Rabbit on a Leash — Rate Limited AMQP subscriptions


RabbitMQ is fast: really fast. Consuming messages from a queue is extremely efficient. Consumers declare the queues they are subscribing to and the broker pushes messages to the consumer for processing as soon as they are ready. The AMQP protocol, which RabbitMQ implements, supports the concept of limiting how many outstanding messages a consumer can be tasked with processing via the prefetch_count and no_ack headers, but it does not have a way to control the rate of delivery of messages to consumers.

At Signal, we use RabbitMQ for all our queueing infrastructure needs. Outgoing SMS messages (MTs) are queued for a pool of workers to send to our aggregator. Our connection to our SMS aggregator requires us to limit the rate that we send messages to their system. It would seem that RabbitMQ is a poor fit for that use case, but we’ve been able to fulfill it using a bit of client side code and the existing AMQP protocol.

Using AMQP’s prefetch_count, client acks and a blocking token bucket, it’s possible to implement rate controlled processing of queued messages.

Token Buckets

A token bucket is an algorithm that is used to control the rate of data that flows through a system1. Token buckets can be configured to allow traffic to burst to full speed, but they ensure that the average traffic processed is held at a configurable rate.

The concept of a token bucket is rather simple. Imagine the bucket in your freezer’s ice maker. Cubes of ice are added to the bucket at a certain rate (say 1 a second). The size of the bucket controls how many ice cubes (tokens) we can have waiting in the bucket before we will stop making more.

In order for traffic to be processed, we need to take a token (or more) from that bucket. If the bucket is empty, that work cannot be processed. The rate that tokens are added to the bucket controls the average speed that work is processed. If we started with an empty bucket we could process work at a rate equal to the rate that we added cubes of ice. The size of the bucket controls how much work we can burst. If the bucket held 10 tokens, we could process 10 units of work at full speed before we would be rate limited.

Putting it all together

With a correctly working token bucket, implementing fixed rate processing is fairly straightforward. First, when subscribing to a queue, we set an explicit prefetch_count on the channel and we set no_ack to false when subscribing. The prefetch_count limits how many unacked messages RabbitMQ will deliver and no_ack allows us to acknowledge the message once we’ve finished processing it. In our application, we size the prefetch_count so there are a few seconds worth of messages waiting in the worker’s memory to be sent.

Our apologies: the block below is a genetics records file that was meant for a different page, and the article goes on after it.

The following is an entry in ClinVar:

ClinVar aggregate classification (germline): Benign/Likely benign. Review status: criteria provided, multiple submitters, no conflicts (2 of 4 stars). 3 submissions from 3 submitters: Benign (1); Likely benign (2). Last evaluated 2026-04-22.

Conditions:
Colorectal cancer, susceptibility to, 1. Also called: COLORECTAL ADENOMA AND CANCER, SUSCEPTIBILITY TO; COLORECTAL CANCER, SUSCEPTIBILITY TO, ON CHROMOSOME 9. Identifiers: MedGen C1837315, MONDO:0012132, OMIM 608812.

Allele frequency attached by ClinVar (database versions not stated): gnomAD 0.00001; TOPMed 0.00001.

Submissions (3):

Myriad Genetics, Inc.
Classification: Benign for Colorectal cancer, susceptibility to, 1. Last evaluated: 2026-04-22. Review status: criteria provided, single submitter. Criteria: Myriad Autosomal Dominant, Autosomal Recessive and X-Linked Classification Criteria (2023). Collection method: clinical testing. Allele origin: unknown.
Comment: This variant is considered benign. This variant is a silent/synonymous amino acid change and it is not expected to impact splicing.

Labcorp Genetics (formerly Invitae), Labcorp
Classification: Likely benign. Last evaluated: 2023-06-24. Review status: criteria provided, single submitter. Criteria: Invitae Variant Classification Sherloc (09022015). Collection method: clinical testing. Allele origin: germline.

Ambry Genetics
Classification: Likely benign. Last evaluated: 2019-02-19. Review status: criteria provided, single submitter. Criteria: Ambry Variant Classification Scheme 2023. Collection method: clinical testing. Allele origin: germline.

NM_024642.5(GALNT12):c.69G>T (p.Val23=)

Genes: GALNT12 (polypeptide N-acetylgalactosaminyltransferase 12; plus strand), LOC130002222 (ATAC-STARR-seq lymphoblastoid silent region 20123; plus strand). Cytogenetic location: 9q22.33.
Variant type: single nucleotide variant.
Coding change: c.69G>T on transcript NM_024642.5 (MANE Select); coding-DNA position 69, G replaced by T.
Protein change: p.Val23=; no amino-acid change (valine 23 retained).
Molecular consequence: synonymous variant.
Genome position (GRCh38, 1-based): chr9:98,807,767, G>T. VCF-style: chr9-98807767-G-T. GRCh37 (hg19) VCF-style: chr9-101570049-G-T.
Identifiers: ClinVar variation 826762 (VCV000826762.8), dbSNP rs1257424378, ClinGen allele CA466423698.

We use the token bucket to control our rate of processing these messages from RabbitMQ. We need to take a token from the bucket before processing a message. If the bucket is empty, we block until a new token is added.

EM.run do
  channel = AQMP::Channel.new

  # Allow 10 unacked messages to be delivered to this worker.

  # Configure this worker to send at 1 msg/s on average with occassional bursts
  # up to 5 messages.
  token_bucket = TokenBucket.new(1, 5)

  # Refresh the token bucket every second. The bucket is also refreshed
  # when the take method is called.
  EM.add_periodic_timer(1) { token_bucket.refresh }
  # We subscribe with explicit acknowledgments so we can signal to RabbitMQ
  # that more work should be delivered. Without this setting, RabbitMQ would
  # send work over to us as fast as possible.
  channel.queue('send_mt').subscribe(:ack => true) do |header, message|
    # Defer the processing to a background thread since taking a token from
    # the bucket could potentially be a blocking operation and we don't want to
    # block the reactor.
      lambda {
        # Takes 1 token from the bucket. If the bucket is empty, this
        # method will block.


        # Acknowledge this message, allowing RabbitMQ to send more work.

1 Token Buckets